Surely you have asked yourself if all the information available on the Internet is reliable. Hopefully you know that it is not: many people write on websites, blogs and social networks with multiple purposes, where ignorance and false lies coexist with investigation and honest reviews.
However, when doing searches on Google. Possibly, you open the first or third result of the list. Are you sure you want to believe in that source of information just because an algorithm recommends it? Despite the efforts of fact cheking, the basis of this algorithm does not include credibility: they still cannot. That task is for you to carry out.
Information reliability criteria on the Internet
You should always check the sources of the information. Very often the only source available is the author himself. In that case it is always good to investigate if that person really has the needed credibility level to rely on the data they provide. Ideally, find content that has specifically declared the sources from where he obtained the information for his article. From a reference to another article on the Internet to a nice detailed bibliography.
Not all websites have the same legitimacy. The New York Times or The Guardian website are backed by the trust that has been deposited for decades in the media they represent. The style of journalism and research carried out on these websites is a symbol of reliability for many people. But a personal blog (from an author whose references you don’t know, or simply from a group of poorly identified people) does not have the same reputation. Why would you believe anything there, unless you get a thorough count of sources?
Even the domain of a website can help you determine its reliability. Anyone can buy a website with the .com or .net domain and use it according to their interests. However, in the United States for governmental issues there is the domain .gov: any site that owns it has to be related to the government of that country. The same goes for the .edu domain, reserved for higher education institutions accredited by the US Department of Education.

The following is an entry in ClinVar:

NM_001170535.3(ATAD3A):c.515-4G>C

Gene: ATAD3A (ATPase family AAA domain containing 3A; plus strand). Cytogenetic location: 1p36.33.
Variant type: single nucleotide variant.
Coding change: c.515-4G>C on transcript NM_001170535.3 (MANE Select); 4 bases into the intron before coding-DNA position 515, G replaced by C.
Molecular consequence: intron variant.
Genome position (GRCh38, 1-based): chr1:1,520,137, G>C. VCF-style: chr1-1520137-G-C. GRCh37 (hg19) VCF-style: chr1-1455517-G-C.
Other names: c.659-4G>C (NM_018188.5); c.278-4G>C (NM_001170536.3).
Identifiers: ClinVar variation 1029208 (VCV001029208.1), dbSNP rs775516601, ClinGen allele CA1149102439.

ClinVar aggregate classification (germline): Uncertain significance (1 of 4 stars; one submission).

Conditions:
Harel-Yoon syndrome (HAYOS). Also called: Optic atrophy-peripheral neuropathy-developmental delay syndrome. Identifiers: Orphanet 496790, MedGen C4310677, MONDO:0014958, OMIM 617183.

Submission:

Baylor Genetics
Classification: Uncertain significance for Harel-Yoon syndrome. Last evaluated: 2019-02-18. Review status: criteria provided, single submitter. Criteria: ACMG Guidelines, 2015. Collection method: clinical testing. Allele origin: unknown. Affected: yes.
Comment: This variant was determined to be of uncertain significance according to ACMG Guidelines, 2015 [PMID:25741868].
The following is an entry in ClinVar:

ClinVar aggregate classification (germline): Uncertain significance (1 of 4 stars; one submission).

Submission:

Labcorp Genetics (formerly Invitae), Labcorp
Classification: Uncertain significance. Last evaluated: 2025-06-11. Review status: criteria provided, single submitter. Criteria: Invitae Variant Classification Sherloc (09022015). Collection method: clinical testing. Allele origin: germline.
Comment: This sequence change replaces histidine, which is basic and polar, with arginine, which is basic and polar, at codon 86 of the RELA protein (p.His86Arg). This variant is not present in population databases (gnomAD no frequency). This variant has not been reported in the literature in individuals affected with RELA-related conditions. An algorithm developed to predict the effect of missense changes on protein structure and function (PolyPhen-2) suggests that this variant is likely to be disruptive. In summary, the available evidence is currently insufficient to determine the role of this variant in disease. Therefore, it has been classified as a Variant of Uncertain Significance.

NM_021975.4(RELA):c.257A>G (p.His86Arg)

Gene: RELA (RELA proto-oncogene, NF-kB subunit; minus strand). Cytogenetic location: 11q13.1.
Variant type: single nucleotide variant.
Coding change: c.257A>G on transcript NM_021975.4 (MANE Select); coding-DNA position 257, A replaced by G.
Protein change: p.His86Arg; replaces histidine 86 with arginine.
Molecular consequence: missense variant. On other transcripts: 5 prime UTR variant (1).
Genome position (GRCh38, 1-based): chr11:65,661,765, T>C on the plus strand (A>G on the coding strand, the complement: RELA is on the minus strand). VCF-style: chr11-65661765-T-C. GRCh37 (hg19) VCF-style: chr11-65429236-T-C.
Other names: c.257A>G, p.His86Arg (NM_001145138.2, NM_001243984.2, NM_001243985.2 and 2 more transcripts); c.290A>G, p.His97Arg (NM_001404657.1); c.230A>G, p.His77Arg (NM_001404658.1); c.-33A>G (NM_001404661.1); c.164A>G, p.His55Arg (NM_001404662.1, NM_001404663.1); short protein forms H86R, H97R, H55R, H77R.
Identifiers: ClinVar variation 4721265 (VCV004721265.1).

If the topic that motivates you to online investigation is constantly evolving, looking at the date of a website is important to define if the information you have is reliable. Not even the most respected newspaper can predict the future. A phenomenon today, probably will not remain the same a year later.
As many people write on the Internet, another tool to detect false or unreliable information is the type of writing. The author of the content does not always have the minimum preparation necessary to master the language or communication techniques valid for the informational product it generates. That, let’s call it, mediocre communication is a possible red flag for illegitimate data sources.
Reliability on people’s data available on the Internet.
If the person has any level of notoriety or has simply been referred to in several articles on the Internet, it will be easy to retrieve information from online search engines. But we had already commented that the credibility of each of the articles that positions its name in the Google ranking is not reliable.
What if the name of that person is not mentioned to much on informative websites such as media, repositories or blogs? Well, there are still social networks, where as we already know, is not easy to find the real identity of the person we are looking for.
In order to get reliable information, the Internet needs a system where users contribute elements about their identity. These after that are verified thanks to an algorithm that draws on the contribution of other users. This platform becomes the legitimacy standard with respect to the data of people available on the Internet, and a mandatory reference to rely on a certain source, especially if it is a person.
That tool is Fyself.